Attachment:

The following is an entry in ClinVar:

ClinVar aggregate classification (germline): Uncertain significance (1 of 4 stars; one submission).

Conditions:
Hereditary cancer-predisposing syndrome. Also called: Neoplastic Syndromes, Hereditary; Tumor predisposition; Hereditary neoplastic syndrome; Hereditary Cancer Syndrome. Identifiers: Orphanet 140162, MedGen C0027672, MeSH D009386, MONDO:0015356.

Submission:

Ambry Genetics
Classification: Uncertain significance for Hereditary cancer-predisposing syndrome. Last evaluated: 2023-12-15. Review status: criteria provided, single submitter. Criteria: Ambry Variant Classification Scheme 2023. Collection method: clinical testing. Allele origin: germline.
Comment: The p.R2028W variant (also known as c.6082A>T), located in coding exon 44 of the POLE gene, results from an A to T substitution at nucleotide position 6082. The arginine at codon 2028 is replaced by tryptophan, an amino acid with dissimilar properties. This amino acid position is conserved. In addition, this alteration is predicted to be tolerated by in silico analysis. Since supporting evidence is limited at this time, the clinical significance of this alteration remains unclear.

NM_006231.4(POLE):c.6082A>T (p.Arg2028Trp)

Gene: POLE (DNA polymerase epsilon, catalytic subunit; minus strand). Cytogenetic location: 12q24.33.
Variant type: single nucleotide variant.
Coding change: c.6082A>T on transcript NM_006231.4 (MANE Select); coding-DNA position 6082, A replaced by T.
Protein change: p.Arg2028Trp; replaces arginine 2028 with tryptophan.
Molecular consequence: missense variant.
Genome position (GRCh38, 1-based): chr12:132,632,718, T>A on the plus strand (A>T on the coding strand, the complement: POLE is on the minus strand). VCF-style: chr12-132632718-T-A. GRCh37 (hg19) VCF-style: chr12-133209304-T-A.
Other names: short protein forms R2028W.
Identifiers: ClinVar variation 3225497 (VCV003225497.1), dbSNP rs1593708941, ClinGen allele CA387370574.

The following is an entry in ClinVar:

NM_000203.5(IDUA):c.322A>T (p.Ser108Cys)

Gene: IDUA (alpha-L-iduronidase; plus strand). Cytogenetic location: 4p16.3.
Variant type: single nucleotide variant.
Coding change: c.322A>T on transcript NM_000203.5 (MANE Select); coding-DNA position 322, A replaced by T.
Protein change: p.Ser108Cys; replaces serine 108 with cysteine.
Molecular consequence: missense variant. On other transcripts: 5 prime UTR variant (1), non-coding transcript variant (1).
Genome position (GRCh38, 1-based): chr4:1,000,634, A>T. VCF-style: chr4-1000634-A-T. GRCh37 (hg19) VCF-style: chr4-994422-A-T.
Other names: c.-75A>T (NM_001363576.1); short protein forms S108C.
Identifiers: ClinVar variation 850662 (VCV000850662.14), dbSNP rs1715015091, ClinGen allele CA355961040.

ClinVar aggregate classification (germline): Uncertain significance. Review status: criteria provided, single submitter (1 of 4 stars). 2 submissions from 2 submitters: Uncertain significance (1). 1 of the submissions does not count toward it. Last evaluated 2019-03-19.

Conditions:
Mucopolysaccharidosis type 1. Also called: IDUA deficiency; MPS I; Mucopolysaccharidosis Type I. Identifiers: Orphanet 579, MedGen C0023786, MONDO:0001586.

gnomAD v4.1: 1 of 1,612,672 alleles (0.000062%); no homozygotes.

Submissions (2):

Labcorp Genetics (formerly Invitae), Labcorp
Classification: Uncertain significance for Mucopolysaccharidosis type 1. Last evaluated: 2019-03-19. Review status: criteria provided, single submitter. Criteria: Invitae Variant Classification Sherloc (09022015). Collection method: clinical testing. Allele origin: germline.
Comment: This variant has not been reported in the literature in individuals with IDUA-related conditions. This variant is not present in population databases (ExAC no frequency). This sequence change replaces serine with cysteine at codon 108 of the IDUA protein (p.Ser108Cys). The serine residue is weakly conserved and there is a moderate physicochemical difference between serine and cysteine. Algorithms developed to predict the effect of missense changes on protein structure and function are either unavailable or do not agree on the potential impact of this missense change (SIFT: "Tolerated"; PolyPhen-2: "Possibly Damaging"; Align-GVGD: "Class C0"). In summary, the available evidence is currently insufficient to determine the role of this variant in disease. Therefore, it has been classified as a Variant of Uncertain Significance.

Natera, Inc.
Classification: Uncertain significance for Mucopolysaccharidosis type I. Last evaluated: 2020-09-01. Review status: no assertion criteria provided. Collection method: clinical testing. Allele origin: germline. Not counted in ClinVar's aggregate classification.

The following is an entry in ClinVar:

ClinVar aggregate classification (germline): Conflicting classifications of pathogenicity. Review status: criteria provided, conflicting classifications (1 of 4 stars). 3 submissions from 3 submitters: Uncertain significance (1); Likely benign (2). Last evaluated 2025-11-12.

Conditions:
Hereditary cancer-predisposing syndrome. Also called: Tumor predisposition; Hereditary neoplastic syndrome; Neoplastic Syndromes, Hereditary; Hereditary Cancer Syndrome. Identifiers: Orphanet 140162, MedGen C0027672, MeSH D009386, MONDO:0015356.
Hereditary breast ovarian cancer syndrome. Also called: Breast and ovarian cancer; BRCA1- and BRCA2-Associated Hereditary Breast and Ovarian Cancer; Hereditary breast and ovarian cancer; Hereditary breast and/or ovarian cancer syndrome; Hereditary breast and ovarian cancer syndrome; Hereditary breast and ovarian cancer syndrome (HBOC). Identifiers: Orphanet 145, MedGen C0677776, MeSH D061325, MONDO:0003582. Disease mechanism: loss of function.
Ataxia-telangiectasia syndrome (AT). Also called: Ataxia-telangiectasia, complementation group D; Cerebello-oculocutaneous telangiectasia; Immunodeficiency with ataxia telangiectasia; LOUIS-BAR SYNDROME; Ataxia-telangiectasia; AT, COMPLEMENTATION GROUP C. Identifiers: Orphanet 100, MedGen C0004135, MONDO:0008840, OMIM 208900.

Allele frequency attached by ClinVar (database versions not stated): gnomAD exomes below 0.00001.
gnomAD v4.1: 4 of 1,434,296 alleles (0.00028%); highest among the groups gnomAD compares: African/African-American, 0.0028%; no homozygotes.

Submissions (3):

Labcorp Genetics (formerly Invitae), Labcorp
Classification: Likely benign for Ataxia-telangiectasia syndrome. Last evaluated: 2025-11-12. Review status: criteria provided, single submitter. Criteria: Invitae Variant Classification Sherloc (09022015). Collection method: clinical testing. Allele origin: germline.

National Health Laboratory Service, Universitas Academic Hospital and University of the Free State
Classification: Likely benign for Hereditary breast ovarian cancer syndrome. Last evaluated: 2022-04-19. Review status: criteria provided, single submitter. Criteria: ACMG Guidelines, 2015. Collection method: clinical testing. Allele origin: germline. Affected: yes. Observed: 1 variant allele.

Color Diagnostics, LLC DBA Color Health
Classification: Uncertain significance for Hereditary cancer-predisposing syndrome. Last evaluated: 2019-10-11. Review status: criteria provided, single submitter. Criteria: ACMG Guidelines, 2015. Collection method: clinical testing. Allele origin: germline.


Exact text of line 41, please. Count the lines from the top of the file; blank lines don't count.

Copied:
Hereditary cancer-predisposing syndrome. Also called: Tumor predisposition; Hereditary neoplastic syndrome; Neoplastic Syndromes, Hereditary; Hereditary Cancer Syndrome. Identifiers: Orphanet 140162, MedGen C0027672, MeSH D009386, MONDO:0015356.